The kidneys are often inflamed in children with lupus, but this usually doesn't cause symptoms unless the inflammation is severe. Your child's pediatric rheumatologist will monitor your child for kidney problems frequently using blood and urine tests and checking blood pressure.

Besides kidney issues, other serious complications can develop. These include developing blood clots and inflammation in the central nervous system (brain or spine). Blood clots are most common in the legs and may cause pain, swelling, redness, or warmth. If the central nervous system is involved, your child may have headaches, seizures, or behavioral changes.

How is lupus diagnosed?

The diagnosis of lupus is not always straightforward and requires a thorough work-up with a pediatric rheumatologist. They will make a diagnosis of lupus based on your child's symptoms, physical examination findings, and your child's laboratory test results.

Laboratory test results in lupus may include:

  • Low numbers of white blood cells, red blood cells, and platelets

  • Elevated markers of inflammation

  • Abnormal kidney or liver function tests

  • Protein or blood in urine tests

  • Low complement levels (the complement system is a part of the immune system)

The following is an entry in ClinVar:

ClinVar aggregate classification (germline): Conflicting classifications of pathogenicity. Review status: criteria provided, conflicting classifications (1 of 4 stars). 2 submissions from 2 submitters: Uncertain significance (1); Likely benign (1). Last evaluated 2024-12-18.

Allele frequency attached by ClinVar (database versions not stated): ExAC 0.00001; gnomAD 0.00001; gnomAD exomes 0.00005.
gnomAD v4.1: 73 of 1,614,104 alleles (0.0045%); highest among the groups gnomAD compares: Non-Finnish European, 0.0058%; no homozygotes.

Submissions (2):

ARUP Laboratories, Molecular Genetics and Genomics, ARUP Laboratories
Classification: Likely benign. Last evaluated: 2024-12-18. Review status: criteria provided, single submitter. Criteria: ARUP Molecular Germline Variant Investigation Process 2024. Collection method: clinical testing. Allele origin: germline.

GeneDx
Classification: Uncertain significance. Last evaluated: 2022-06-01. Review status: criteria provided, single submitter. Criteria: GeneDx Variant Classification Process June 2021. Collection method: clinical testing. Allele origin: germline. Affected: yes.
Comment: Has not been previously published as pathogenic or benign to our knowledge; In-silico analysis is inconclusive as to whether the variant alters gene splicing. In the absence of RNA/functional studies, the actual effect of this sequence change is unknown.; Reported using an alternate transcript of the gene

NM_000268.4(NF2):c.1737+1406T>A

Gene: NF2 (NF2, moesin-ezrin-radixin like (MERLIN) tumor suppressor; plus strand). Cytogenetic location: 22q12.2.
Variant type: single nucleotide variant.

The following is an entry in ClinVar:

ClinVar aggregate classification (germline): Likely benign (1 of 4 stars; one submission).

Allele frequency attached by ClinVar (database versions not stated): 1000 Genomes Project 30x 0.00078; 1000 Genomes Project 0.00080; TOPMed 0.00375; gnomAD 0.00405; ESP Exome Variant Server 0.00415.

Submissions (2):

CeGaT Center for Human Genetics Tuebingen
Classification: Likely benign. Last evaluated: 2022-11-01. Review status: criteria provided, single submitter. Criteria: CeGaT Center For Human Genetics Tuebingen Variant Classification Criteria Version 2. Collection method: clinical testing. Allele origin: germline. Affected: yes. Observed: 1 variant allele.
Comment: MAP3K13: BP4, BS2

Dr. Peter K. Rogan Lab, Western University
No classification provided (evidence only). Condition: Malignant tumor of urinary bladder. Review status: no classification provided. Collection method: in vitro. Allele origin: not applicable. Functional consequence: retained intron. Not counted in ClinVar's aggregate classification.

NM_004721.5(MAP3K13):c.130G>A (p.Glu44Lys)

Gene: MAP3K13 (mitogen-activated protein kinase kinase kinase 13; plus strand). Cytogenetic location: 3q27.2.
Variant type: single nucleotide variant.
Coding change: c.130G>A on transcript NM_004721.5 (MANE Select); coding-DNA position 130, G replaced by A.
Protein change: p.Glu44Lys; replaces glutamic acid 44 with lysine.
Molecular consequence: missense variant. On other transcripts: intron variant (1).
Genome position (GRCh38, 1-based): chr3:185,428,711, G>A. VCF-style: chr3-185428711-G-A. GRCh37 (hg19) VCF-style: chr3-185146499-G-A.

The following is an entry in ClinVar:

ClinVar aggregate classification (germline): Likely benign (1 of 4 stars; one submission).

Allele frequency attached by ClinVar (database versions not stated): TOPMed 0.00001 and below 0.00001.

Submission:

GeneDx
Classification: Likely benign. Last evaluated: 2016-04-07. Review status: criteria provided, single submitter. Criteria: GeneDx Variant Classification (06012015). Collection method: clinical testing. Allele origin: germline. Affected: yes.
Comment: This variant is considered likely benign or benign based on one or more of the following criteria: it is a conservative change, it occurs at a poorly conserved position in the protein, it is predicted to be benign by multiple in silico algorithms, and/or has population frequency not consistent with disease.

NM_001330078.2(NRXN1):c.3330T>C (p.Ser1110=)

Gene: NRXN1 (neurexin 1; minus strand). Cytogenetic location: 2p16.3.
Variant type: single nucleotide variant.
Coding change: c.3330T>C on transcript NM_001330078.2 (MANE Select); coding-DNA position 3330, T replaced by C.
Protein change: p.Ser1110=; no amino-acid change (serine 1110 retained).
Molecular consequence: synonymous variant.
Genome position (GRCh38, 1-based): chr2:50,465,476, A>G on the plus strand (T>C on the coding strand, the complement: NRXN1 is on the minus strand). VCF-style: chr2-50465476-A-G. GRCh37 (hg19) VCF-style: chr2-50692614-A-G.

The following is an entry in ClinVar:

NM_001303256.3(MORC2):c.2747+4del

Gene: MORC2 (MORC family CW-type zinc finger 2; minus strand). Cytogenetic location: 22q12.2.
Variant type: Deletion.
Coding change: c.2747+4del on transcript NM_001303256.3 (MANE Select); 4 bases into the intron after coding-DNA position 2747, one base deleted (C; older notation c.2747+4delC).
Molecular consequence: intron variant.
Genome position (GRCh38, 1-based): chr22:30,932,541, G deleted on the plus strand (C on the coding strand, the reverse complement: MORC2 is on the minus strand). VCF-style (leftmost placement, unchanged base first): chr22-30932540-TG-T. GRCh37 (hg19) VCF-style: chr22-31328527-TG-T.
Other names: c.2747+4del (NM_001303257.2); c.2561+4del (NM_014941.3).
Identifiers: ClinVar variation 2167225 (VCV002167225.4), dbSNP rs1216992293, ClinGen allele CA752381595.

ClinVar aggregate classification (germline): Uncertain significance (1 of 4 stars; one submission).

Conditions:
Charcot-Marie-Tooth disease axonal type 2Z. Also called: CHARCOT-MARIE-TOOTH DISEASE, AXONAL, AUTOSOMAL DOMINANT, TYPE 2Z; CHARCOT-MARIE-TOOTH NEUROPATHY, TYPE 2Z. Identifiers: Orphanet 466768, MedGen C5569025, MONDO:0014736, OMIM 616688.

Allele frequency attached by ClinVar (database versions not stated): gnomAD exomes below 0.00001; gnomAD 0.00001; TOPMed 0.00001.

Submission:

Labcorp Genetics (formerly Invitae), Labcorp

• Positive antibodies such as ANA and anti-double stranded DNA

*NOTE: A positive ANA result without other signs, symptoms, or laboratory findings of lupus IS NOT an indication that a child has lupus. A positive ANA can be seen in a percentage of healthy children or when a child has a viral infection.

Is there a cure for lupus?

Although currently there is no cure for lupus, there are treatments​ that can help manage the disease.

Specialized care for lupus

Because lupus can affect so many organ systems, your child will likely see other specialists along with their pediatric rheumatologist. These specialists might include:

  • Pediatric nephrologists (kidneys)

  • Pediatric dermatologists (skin)

  • Pediatric hematologists (blood)

  • Pediatric pulmonologists (lungs)

  • Pediatric cardiologists (heart)

What are lupus flares?